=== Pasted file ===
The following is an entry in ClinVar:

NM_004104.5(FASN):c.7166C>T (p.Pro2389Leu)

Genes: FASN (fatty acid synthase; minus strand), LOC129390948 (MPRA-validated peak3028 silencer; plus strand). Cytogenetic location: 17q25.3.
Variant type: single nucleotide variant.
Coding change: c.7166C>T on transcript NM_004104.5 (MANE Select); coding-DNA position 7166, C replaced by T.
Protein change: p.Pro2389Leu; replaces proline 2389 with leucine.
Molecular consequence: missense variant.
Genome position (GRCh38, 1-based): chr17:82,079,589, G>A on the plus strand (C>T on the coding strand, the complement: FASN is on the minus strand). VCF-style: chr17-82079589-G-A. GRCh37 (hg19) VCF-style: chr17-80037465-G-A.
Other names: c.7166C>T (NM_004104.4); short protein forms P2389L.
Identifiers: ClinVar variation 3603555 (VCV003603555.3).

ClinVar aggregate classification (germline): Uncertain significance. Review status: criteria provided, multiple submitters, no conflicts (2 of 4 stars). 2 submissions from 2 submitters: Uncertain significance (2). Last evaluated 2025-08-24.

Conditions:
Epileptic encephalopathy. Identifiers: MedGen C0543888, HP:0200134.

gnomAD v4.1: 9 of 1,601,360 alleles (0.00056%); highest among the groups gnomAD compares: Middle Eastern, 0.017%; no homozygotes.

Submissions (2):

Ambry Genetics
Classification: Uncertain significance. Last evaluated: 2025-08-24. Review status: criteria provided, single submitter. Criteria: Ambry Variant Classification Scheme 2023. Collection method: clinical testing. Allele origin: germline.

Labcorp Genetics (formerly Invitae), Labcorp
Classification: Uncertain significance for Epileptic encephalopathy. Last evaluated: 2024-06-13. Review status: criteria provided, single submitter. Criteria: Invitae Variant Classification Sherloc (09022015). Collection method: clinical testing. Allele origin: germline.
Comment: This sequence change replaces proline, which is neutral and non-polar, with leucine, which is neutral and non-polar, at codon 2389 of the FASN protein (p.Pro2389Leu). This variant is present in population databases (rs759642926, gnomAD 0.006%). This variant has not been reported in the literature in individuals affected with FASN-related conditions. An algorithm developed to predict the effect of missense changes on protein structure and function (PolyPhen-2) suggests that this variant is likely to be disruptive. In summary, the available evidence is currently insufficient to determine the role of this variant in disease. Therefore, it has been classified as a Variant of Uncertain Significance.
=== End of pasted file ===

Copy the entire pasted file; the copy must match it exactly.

The following is an entry in ClinVar:

NM_004104.5(FASN):c.7166C>T (p.Pro2389Leu)

Genes: FASN (fatty acid synthase; minus strand), LOC129390948 (MPRA-validated peak3028 silencer; plus strand). Cytogenetic location: 17q25.3.
Variant type: single nucleotide variant.
Coding change: c.7166C>T on transcript NM_004104.5 (MANE Select); coding-DNA position 7166, C replaced by T.
Protein change: p.Pro2389Leu; replaces proline 2389 with leucine.
Molecular consequence: missense variant.
Genome position (GRCh38, 1-based): chr17:82,079,589, G>A on the plus strand (C>T on the coding strand, the complement: FASN is on the minus strand). VCF-style: chr17-82079589-G-A. GRCh37 (hg19) VCF-style: chr17-80037465-G-A.
Other names: c.7166C>T (NM_004104.4); short protein forms P2389L.
Identifiers: ClinVar variation 3603555 (VCV003603555.3).

ClinVar aggregate classification (germline): Uncertain significance. Review status: criteria provided, multiple submitters, no conflicts (2 of 4 stars). 2 submissions from 2 submitters: Uncertain significance (2). Last evaluated 2025-08-24.

Conditions:
Epileptic encephalopathy. Identifiers: MedGen C0543888, HP:0200134.

gnomAD v4.1: 9 of 1,601,360 alleles (0.00056%); highest among the groups gnomAD compares: Middle Eastern, 0.017%; no homozygotes.

Submissions (2):

Ambry Genetics
Classification: Uncertain significance. Last evaluated: 2025-08-24. Review status: criteria provided, single submitter. Criteria: Ambry Variant Classification Scheme 2023. Collection method: clinical testing. Allele origin: germline.

Labcorp Genetics (formerly Invitae), Labcorp
Classification: Uncertain significance for Epileptic encephalopathy. Last evaluated: 2024-06-13. Review status: criteria provided, single submitter. Criteria: Invitae Variant Classification Sherloc (09022015). Collection method: clinical testing. Allele origin: germline.
Comment: This sequence change replaces proline, which is neutral and non-polar, with leucine, which is neutral and non-polar, at codon 2389 of the FASN protein (p.Pro2389Leu). This variant is present in population databases (rs759642926, gnomAD 0.006%). This variant has not been reported in the literature in individuals affected with FASN-related conditions. An algorithm developed to predict the effect of missense changes on protein structure and function (PolyPhen-2) suggests that this variant is likely to be disruptive. In summary, the available evidence is currently insufficient to determine the role of this variant in disease. Therefore, it has been classified as a Variant of Uncertain Significance.